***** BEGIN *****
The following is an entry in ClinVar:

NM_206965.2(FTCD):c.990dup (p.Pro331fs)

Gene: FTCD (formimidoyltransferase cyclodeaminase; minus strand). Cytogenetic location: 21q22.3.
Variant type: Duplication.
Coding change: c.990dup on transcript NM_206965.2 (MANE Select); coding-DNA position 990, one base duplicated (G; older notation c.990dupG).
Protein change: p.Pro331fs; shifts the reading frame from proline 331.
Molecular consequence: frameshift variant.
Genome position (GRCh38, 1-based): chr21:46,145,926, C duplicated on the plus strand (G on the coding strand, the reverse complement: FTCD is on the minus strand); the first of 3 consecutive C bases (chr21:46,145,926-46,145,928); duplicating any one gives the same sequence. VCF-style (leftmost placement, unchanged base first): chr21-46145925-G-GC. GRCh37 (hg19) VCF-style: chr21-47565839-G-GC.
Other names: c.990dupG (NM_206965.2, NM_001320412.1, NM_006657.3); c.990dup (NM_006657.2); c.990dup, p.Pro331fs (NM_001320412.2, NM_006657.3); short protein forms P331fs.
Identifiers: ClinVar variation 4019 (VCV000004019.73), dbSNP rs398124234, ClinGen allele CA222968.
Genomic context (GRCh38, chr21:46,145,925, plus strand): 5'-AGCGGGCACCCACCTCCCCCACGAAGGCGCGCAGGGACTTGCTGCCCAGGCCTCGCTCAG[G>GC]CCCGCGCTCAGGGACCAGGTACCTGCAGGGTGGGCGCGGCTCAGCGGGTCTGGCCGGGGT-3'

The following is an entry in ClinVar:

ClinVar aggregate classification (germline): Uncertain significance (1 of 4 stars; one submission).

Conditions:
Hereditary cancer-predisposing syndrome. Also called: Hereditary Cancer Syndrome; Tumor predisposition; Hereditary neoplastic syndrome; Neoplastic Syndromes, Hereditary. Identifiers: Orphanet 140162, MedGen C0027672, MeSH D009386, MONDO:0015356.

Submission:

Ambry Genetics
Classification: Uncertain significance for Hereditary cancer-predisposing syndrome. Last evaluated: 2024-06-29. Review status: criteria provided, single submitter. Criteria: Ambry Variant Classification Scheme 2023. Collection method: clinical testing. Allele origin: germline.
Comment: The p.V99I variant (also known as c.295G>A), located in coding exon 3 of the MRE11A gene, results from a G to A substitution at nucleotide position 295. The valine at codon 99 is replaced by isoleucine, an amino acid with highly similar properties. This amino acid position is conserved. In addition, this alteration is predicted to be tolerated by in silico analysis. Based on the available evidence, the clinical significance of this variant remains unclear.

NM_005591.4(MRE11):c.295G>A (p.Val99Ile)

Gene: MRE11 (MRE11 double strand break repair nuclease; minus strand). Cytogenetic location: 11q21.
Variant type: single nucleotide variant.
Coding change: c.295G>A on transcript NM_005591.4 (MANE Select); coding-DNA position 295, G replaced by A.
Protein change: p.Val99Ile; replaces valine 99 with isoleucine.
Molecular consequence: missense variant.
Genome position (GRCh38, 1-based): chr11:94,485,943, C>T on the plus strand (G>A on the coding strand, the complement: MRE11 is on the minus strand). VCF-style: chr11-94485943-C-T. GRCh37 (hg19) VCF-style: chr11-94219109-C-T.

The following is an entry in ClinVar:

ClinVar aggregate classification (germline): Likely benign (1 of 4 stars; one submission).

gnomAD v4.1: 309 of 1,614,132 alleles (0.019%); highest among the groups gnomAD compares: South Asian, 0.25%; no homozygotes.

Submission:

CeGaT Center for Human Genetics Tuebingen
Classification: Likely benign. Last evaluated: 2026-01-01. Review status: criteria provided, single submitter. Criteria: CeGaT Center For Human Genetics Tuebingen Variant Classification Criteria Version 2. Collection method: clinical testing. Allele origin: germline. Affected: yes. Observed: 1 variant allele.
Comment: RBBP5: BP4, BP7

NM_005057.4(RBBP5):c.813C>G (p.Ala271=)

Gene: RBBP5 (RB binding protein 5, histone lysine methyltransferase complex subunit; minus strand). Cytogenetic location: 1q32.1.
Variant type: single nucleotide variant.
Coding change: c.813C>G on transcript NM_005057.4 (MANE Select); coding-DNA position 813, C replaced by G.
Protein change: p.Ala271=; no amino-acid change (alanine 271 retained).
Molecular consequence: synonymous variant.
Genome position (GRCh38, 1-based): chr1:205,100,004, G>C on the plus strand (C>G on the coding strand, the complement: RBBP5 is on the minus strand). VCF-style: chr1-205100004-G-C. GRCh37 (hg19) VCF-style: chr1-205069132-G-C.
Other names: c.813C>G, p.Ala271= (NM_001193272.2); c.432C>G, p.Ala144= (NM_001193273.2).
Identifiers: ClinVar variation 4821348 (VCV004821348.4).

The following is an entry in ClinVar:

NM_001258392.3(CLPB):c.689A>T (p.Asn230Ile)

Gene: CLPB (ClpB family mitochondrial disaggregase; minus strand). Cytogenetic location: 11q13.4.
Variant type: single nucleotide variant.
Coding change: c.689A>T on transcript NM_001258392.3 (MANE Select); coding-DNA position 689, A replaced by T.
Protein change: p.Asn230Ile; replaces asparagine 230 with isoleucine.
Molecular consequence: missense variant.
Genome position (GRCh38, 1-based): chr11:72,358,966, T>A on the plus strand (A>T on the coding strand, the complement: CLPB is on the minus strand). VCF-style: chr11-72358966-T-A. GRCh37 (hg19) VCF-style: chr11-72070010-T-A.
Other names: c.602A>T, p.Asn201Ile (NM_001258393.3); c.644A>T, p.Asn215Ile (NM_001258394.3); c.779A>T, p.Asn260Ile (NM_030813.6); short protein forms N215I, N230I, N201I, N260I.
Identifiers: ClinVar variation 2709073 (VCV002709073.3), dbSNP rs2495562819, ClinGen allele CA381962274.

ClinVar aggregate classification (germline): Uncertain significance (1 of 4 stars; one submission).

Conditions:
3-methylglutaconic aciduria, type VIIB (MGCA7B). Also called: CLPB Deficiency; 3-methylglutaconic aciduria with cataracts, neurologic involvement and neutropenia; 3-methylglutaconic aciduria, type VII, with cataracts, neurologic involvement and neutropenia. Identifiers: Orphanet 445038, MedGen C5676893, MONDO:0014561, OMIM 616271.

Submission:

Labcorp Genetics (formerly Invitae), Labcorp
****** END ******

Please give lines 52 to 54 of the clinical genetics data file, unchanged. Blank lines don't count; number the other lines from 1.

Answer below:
Identifiers: ClinVar variation 2709073 (VCV002709073.3), dbSNP rs2495562819, ClinGen allele CA381962274.

ClinVar aggregate classification (germline): Uncertain significance (1 of 4 stars; one submission).

Conditions: